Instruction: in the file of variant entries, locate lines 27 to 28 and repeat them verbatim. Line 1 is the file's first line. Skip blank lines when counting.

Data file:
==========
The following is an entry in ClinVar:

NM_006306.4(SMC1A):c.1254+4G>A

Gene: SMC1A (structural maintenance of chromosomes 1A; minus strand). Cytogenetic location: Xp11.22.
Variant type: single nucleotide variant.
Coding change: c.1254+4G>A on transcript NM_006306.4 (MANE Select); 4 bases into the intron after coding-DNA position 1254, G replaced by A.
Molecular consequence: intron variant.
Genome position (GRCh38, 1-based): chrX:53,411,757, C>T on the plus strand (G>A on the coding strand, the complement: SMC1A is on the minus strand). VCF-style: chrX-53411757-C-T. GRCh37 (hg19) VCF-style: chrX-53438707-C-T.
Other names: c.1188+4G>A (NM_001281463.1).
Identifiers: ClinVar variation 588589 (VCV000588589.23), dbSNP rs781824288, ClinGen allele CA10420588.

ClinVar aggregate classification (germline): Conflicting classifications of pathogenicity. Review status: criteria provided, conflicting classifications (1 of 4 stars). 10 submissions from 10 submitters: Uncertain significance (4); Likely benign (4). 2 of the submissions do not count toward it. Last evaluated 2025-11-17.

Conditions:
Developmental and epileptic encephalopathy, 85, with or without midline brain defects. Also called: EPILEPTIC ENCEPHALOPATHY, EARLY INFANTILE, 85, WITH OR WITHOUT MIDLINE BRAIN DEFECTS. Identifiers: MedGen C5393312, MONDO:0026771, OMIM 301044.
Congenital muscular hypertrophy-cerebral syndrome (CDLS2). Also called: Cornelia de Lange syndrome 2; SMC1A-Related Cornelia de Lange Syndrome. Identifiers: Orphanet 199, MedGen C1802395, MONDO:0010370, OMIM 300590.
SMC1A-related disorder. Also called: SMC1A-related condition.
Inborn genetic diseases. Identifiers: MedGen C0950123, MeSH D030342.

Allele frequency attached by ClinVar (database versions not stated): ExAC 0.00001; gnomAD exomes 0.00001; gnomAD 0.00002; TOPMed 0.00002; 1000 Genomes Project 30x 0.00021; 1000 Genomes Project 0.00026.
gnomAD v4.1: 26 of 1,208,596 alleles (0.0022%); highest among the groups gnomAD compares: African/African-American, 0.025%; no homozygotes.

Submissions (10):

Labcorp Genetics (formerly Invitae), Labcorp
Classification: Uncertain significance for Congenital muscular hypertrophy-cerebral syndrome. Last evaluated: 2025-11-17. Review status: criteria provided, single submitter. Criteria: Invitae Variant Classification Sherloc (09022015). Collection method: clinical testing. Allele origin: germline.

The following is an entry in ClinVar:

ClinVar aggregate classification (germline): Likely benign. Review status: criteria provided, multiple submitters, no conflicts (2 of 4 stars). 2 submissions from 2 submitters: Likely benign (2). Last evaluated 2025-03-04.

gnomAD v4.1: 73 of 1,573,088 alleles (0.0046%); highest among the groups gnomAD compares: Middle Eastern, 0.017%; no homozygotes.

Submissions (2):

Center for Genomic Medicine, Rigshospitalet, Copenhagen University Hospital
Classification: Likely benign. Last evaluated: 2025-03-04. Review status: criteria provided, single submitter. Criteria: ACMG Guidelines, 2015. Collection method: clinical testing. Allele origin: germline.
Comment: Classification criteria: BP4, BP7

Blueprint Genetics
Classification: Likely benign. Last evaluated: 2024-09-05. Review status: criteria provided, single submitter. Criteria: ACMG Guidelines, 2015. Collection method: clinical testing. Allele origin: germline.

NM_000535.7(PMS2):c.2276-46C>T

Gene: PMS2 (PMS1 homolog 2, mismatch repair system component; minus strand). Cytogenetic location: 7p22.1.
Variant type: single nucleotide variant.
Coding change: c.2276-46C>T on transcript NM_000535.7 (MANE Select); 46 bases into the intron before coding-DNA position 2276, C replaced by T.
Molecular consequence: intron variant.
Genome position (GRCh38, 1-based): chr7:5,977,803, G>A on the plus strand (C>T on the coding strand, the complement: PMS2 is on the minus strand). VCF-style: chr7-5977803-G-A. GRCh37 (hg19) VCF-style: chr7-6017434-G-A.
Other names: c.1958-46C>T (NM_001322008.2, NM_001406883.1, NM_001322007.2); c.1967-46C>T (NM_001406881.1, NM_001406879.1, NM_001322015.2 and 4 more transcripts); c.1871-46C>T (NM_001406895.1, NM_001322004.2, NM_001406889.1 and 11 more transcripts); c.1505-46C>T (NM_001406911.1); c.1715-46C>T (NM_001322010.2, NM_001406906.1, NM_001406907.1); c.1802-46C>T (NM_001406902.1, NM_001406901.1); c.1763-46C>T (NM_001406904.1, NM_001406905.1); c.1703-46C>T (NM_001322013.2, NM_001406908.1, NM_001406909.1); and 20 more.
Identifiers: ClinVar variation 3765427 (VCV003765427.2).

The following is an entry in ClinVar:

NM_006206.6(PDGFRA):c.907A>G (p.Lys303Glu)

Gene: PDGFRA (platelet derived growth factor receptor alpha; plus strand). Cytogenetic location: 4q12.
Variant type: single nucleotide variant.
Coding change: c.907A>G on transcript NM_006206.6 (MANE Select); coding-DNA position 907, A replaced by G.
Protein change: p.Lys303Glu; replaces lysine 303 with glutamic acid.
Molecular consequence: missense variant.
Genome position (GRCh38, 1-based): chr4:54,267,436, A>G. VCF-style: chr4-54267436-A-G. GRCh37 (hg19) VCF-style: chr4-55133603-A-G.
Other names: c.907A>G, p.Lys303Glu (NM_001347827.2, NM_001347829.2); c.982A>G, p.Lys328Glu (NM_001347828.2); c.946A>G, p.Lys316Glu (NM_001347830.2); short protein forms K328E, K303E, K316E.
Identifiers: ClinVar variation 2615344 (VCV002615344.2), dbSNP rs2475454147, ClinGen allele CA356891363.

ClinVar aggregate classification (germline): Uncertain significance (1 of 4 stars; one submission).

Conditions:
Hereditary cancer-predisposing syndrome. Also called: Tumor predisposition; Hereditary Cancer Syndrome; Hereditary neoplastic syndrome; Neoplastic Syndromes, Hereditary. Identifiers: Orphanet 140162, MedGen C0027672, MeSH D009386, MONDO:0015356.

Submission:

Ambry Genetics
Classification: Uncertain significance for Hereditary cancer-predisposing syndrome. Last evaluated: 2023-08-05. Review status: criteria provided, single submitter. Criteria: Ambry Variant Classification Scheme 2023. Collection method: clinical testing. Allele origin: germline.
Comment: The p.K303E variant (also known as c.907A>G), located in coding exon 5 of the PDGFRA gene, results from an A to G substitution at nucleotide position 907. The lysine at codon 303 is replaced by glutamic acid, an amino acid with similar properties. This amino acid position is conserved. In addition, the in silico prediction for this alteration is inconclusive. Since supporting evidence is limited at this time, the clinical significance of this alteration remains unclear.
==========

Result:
Comment: Classification criteria: BP4, BP7

Blueprint Genetics